A Pearl S. Buck for the Chinese
NEW YORK, April 23, 2010 — An act of historical reclamation and an homage from one writer to another, Anchee Min's new novel Pearl of China reimagines the life of Nobel Prize-winner Pearl S. Buck (The Good Earth) from a Chinese perspective. Min explained her new book's genesis in a lively talk with Center on US-China Relations Fellow Emily Parker that launched Asia Society's Asian Pacific American Heritage Month of programming for 2010.
Recounted by Willow, a fictionalized young Chinese contemporary of Buck, Pearl of China chronicles Buck's upbringing, as she spends the first years of her life in China with her American missionary parents. It then follows her through years of political turmoil, as she encounters resistance from Chinese authorities later on in life and is ultimately denounced as an American imperialist by the Mao regime. Weaving personal narrative and historical events, the novel documents the Boxer Rebellion, China's civil war, and Mao's totalitarianism.
Min lingered on her desire to reclaim Buck for the Chinese people, noting the latter's deep attachment to China, and the ways in which media representations of Buck distorted her true political and personal beliefs. The genesis of Pearl of China came during a reading for one of Min's earlier books, when a woman in the audience admitted that "it was reading Pearl Buck that taught [her] to love the Chinese people."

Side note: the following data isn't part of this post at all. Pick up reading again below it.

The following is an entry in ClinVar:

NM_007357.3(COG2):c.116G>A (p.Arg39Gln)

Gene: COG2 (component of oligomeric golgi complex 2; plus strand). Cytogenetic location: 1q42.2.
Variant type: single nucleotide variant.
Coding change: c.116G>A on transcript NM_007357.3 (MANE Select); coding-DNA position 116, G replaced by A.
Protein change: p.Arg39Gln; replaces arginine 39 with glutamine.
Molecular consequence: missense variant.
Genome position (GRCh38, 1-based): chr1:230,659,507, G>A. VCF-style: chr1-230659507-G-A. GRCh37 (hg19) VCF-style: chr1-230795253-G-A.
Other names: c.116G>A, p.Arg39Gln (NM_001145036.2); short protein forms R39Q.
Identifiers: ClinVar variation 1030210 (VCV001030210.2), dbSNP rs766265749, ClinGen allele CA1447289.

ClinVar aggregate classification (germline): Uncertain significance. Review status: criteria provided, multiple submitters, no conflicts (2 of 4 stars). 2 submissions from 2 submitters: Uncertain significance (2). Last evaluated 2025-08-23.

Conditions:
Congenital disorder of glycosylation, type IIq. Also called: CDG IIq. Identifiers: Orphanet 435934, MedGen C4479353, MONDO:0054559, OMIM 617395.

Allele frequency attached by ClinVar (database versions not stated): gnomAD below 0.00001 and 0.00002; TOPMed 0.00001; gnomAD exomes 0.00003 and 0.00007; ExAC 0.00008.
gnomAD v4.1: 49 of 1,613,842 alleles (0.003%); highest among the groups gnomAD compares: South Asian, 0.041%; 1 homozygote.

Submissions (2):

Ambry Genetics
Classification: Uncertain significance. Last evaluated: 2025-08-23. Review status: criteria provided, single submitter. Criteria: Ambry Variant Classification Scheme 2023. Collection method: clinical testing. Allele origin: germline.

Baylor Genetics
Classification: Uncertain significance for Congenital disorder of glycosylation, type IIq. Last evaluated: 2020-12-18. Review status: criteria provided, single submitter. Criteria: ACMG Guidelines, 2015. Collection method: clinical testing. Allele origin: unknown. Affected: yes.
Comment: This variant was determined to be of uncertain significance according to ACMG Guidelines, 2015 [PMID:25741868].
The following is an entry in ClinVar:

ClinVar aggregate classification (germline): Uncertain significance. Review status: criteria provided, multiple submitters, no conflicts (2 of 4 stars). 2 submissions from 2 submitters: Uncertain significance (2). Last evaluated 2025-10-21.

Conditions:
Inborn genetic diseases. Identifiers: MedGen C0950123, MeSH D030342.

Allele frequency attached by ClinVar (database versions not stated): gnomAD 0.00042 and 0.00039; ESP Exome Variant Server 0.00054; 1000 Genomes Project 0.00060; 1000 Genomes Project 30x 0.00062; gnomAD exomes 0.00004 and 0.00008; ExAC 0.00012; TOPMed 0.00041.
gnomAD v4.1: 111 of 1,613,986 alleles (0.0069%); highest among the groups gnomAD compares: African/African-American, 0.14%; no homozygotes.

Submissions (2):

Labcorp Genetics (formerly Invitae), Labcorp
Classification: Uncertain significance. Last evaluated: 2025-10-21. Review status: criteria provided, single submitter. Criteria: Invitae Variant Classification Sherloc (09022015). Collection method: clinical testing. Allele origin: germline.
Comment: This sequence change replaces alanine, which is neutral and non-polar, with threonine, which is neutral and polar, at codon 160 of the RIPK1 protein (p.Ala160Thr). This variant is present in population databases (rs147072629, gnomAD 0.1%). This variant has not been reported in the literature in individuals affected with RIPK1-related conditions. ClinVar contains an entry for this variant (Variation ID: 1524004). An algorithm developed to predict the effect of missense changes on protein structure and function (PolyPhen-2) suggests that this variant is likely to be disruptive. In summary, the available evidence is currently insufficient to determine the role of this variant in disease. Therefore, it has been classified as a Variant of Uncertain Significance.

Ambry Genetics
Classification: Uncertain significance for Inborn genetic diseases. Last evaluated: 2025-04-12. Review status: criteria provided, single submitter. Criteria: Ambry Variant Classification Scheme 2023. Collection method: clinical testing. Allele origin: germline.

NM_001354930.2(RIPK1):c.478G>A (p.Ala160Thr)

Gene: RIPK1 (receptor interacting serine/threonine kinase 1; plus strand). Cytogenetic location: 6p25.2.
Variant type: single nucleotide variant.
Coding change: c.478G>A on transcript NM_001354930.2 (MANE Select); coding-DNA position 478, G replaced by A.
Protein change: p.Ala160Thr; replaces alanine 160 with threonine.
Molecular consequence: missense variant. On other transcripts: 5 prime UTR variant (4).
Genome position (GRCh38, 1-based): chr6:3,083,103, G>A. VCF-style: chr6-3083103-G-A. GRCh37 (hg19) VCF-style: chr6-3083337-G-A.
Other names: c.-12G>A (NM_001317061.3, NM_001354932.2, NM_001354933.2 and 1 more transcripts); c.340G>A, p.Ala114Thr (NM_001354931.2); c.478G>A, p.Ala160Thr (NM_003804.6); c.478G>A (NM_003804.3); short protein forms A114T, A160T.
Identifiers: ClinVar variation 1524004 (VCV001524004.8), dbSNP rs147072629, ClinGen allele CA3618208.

Min also commented on her own vexed relationship with China. As Parker noted, Min's books are not readily available in either China or in Chinese, despite the fact that they have been translated, globally, into 33 languages. Min remains undeterred, however, stating that it was her mission to "offer this country [her] knowledge of China." "I make all my books entertaining," she told her listeners, "yet when [readers] finish them, they have a solid history of China."
Despite the often somber discussion the subject matter elicited, Min brought her characteristic flair to her presentation, constantly entertaining the crowd with witticisms, anecdotes, and demonstrations. At one point she enjoined the audience to "Imagine blonde-haired, blue-eyed Pearl singing Chinese peasant opera," and followed up by singing several verses of Chinese opera herself.
Reported by Shendi Xu